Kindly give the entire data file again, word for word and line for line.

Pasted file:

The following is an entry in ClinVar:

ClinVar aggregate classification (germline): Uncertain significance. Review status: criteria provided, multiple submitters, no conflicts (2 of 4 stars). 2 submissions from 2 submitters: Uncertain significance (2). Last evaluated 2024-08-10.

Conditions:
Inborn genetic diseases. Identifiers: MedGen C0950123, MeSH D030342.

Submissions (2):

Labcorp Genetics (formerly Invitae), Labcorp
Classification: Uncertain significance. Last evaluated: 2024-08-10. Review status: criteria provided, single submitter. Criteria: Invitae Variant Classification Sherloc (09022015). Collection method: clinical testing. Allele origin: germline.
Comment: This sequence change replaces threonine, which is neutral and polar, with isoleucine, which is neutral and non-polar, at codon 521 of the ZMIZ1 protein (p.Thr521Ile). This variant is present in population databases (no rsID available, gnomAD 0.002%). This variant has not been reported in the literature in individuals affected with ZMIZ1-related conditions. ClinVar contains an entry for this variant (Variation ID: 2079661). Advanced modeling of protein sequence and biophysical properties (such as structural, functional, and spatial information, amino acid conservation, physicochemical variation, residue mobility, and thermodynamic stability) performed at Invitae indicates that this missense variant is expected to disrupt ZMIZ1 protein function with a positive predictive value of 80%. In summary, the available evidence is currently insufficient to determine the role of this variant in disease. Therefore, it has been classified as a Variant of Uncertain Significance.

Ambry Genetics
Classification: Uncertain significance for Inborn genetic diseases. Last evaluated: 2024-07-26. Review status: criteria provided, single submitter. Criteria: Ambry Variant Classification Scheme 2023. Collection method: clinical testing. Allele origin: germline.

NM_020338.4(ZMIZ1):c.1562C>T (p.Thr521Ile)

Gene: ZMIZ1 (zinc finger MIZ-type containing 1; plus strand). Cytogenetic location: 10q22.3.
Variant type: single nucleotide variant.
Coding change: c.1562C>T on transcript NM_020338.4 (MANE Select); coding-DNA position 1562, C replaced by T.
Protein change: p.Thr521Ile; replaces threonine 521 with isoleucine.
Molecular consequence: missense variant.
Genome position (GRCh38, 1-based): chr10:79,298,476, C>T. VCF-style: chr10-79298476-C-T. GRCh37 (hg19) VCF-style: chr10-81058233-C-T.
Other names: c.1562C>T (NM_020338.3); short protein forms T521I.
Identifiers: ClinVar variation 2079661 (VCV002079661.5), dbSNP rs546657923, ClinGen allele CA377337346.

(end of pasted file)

The following is an entry in ClinVar:

ClinVar aggregate classification (germline): Uncertain significance. Review status: criteria provided, multiple submitters, no conflicts (2 of 4 stars). 2 submissions from 2 submitters: Uncertain significance (2). Last evaluated 2024-08-10.

Conditions:
Inborn genetic diseases. Identifiers: MedGen C0950123, MeSH D030342.

Submissions (2):

Labcorp Genetics (formerly Invitae), Labcorp
Classification: Uncertain significance. Last evaluated: 2024-08-10. Review status: criteria provided, single submitter. Criteria: Invitae Variant Classification Sherloc (09022015). Collection method: clinical testing. Allele origin: germline.
Comment: This sequence change replaces threonine, which is neutral and polar, with isoleucine, which is neutral and non-polar, at codon 521 of the ZMIZ1 protein (p.Thr521Ile). This variant is present in population databases (no rsID available, gnomAD 0.002%). This variant has not been reported in the literature in individuals affected with ZMIZ1-related conditions. ClinVar contains an entry for this variant (Variation ID: 2079661). Advanced modeling of protein sequence and biophysical properties (such as structural, functional, and spatial information, amino acid conservation, physicochemical variation, residue mobility, and thermodynamic stability) performed at Invitae indicates that this missense variant is expected to disrupt ZMIZ1 protein function with a positive predictive value of 80%. In summary, the available evidence is currently insufficient to determine the role of this variant in disease. Therefore, it has been classified as a Variant of Uncertain Significance.

Ambry Genetics
Classification: Uncertain significance for Inborn genetic diseases. Last evaluated: 2024-07-26. Review status: criteria provided, single submitter. Criteria: Ambry Variant Classification Scheme 2023. Collection method: clinical testing. Allele origin: germline.

NM_020338.4(ZMIZ1):c.1562C>T (p.Thr521Ile)

Gene: ZMIZ1 (zinc finger MIZ-type containing 1; plus strand). Cytogenetic location: 10q22.3.
Variant type: single nucleotide variant.
Coding change: c.1562C>T on transcript NM_020338.4 (MANE Select); coding-DNA position 1562, C replaced by T.
Protein change: p.Thr521Ile; replaces threonine 521 with isoleucine.
Molecular consequence: missense variant.
Genome position (GRCh38, 1-based): chr10:79,298,476, C>T. VCF-style: chr10-79298476-C-T. GRCh37 (hg19) VCF-style: chr10-81058233-C-T.
Other names: c.1562C>T (NM_020338.3); short protein forms T521I.
Identifiers: ClinVar variation 2079661 (VCV002079661.5), dbSNP rs546657923, ClinGen allele CA377337346.